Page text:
All three generations had the same problem: BAD ADVICE from those who they believed were EXPERTS, and bad hospital management. [Some might say SABOTAGE] The grandmother and mother had their babies in hospitals where the rule was that babies stayed in the nursery until 'feeding' time, which was every four hours, and sugar-water given for the first feed.

    By the time my friend had her 1st child, rooming in was the norm. Mums were now told to feed on demand. On the other hand, they were told to time how long the baby was on each breast. [Goodness knows how women managed before clocks were invented.] and given other bad advice.

    My friend stopped at 3 weeks, because of an abscess on one breast, and bad advice from her doctor and health visitor. She felt guilty when she found she could have breastfed longer: but I told her she should feel angry at being let down.

    She started going to LA LECHE LEAGUE meetings, which I recommend you do. Her mother and grandmother tried to discourage her from breastfeeding baby 2 [a boy] because of her problems the first time. Her husband encouraged her, not only because of how she felt, but because he remembered the problems they had with formula feeding.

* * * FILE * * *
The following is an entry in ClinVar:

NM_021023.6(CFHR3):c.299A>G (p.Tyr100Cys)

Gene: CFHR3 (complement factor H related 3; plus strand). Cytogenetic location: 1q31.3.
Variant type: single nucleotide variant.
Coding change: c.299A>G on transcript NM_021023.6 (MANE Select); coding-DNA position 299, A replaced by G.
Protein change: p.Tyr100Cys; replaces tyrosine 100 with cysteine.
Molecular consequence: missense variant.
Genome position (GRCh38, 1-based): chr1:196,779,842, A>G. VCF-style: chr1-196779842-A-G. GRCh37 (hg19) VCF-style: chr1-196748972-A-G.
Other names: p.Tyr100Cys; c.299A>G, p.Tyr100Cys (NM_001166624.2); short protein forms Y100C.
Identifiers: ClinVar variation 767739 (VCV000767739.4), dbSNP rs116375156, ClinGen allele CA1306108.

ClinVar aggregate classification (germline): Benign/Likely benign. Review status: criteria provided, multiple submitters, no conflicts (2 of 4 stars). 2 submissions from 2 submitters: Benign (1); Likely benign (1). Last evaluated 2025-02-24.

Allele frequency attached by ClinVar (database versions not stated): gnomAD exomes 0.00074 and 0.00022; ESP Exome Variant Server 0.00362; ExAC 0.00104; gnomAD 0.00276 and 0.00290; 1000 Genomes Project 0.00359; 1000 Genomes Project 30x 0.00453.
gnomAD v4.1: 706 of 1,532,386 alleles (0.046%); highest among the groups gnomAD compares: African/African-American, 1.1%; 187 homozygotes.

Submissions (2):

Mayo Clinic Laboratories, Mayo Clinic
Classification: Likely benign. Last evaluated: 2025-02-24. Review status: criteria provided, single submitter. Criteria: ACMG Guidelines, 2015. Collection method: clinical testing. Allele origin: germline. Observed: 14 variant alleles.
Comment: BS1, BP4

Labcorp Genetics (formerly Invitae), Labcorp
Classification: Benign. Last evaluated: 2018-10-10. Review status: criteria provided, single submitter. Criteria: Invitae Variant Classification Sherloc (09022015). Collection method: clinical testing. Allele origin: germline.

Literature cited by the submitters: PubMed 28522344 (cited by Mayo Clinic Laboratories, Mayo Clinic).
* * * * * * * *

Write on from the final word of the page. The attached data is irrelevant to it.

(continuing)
Again, it was not straight-forward to start with, but armed with accurate information it got better. I told her "You know you've succeeded, when your family ask. "When are you going to stop?" My friend breastfed both of her sons, until they decided to stop.

  • 5 years ago

    ive done both breast and formula ok yeah the breastfeeding isnt easy but my 3 children are happy healthy adults independant etc etc as long as you are happy and the baby is then however you feed him/her dosent matter to anyone apart from you his mum if you do struggle with breastfeeding nip it in the bud and switch to formula it saves any heartache feeling guilty depresssion stress and guess what you dont have to be on permanent standbye breasts at the ready 24 hrs a day seven days a week other people can feed the baby whilst you do things for you